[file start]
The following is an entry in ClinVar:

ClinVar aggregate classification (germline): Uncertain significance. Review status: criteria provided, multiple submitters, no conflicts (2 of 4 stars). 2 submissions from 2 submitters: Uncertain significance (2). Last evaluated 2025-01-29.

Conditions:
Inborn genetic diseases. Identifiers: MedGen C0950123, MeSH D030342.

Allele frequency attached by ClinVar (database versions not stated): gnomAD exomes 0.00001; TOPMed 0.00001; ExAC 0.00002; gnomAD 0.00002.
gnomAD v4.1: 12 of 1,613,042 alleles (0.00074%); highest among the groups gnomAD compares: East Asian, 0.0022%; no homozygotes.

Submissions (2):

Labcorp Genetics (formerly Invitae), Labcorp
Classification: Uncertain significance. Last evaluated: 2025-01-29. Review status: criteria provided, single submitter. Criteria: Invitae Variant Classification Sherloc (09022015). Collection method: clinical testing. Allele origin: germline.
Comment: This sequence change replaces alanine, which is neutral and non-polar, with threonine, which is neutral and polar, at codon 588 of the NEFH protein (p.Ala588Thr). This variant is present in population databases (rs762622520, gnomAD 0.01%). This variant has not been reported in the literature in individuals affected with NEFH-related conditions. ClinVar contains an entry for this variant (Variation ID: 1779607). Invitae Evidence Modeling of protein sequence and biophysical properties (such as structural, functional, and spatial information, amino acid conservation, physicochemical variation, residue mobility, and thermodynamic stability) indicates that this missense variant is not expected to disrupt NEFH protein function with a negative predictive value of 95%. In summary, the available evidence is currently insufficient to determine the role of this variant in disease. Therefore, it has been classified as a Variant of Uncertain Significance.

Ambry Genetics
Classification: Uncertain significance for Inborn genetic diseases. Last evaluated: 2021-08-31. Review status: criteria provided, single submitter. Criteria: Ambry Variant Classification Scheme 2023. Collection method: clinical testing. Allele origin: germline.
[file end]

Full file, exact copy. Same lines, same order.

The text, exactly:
The following is an entry in ClinVar:

ClinVar aggregate classification (germline): Uncertain significance. Review status: criteria provided, multiple submitters, no conflicts (2 of 4 stars). 2 submissions from 2 submitters: Uncertain significance (2). Last evaluated 2025-01-29.

Conditions:
Inborn genetic diseases. Identifiers: MedGen C0950123, MeSH D030342.

Allele frequency attached by ClinVar (database versions not stated): gnomAD exomes 0.00001; TOPMed 0.00001; ExAC 0.00002; gnomAD 0.00002.
gnomAD v4.1: 12 of 1,613,042 alleles (0.00074%); highest among the groups gnomAD compares: East Asian, 0.0022%; no homozygotes.

Submissions (2):

Labcorp Genetics (formerly Invitae), Labcorp
Classification: Uncertain significance. Last evaluated: 2025-01-29. Review status: criteria provided, single submitter. Criteria: Invitae Variant Classification Sherloc (09022015). Collection method: clinical testing. Allele origin: germline.
Comment: This sequence change replaces alanine, which is neutral and non-polar, with threonine, which is neutral and polar, at codon 588 of the NEFH protein (p.Ala588Thr). This variant is present in population databases (rs762622520, gnomAD 0.01%). This variant has not been reported in the literature in individuals affected with NEFH-related conditions. ClinVar contains an entry for this variant (Variation ID: 1779607). Invitae Evidence Modeling of protein sequence and biophysical properties (such as structural, functional, and spatial information, amino acid conservation, physicochemical variation, residue mobility, and thermodynamic stability) indicates that this missense variant is not expected to disrupt NEFH protein function with a negative predictive value of 95%. In summary, the available evidence is currently insufficient to determine the role of this variant in disease. Therefore, it has been classified as a Variant of Uncertain Significance.

Ambry Genetics
Classification: Uncertain significance for Inborn genetic diseases. Last evaluated: 2021-08-31. Review status: criteria provided, single submitter. Criteria: Ambry Variant Classification Scheme 2023. Collection method: clinical testing. Allele origin: germline.